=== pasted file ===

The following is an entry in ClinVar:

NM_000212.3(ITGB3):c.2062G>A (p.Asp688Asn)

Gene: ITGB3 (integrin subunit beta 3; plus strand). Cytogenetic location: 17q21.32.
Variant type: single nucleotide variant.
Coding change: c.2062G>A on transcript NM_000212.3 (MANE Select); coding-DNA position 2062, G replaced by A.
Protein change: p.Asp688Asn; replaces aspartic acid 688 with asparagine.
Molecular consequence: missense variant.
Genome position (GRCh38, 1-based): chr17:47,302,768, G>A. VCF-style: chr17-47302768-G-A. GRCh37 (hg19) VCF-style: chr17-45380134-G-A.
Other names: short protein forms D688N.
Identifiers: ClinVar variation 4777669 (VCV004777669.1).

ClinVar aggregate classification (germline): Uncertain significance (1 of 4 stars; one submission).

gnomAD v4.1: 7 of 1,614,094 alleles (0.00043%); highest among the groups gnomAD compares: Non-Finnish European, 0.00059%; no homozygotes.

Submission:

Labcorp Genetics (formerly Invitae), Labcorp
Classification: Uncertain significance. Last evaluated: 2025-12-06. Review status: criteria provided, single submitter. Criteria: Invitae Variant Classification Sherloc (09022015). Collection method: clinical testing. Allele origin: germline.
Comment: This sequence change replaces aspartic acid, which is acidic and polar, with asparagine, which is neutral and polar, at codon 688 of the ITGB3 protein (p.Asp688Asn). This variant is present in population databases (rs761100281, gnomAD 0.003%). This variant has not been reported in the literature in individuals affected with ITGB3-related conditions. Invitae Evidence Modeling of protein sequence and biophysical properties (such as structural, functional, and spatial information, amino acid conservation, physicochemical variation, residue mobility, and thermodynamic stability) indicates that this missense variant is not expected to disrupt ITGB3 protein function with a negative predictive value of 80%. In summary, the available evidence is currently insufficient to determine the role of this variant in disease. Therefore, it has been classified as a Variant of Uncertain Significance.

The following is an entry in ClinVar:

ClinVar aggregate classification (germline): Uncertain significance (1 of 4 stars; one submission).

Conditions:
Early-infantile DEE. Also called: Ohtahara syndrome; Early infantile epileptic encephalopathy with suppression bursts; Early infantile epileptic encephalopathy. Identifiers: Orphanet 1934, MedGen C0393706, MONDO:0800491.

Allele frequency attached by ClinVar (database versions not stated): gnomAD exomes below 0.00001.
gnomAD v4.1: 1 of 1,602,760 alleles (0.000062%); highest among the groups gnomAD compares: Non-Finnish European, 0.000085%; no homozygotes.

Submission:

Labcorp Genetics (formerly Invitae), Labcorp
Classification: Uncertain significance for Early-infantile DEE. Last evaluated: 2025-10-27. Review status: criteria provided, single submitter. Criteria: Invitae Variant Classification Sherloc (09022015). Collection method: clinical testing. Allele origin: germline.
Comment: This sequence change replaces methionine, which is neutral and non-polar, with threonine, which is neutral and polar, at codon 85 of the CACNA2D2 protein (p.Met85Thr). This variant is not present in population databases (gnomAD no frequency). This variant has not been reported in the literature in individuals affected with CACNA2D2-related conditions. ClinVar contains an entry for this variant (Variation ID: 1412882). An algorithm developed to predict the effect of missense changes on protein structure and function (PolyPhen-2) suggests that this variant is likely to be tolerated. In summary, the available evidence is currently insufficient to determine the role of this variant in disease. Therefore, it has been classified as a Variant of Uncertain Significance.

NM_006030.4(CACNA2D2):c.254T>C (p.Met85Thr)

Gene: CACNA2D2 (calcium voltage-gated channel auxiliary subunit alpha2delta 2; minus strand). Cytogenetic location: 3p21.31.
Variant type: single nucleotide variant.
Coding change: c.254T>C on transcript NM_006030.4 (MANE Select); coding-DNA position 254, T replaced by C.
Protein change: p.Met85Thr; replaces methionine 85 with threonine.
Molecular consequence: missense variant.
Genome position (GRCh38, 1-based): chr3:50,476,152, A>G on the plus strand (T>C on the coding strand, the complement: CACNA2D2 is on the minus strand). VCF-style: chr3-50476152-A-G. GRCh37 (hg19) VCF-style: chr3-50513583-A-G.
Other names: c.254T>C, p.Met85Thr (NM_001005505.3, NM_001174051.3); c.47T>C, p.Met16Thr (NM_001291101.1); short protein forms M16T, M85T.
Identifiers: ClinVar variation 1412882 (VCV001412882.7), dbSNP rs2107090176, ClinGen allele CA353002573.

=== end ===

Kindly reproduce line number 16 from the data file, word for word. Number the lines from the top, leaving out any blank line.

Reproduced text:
Comment: This sequence change replaces aspartic acid, which is acidic and polar, with asparagine, which is neutral and polar, at codon 688 of the ITGB3 protein (p.Asp688Asn). This variant is present in population databases (rs761100281, gnomAD 0.003%). This variant has not been reported in the literature in individuals affected with ITGB3-related conditions. Invitae Evidence Modeling of protein sequence and biophysical properties (such as structural, functional, and spatial information, amino acid conservation, physicochemical variation, residue mobility, and thermodynamic stability) indicates that this missense variant is not expected to disrupt ITGB3 protein function with a negative predictive value of 80%. In summary, the available evidence is currently insufficient to determine the role of this variant in disease. Therefore, it has been classified as a Variant of Uncertain Significance.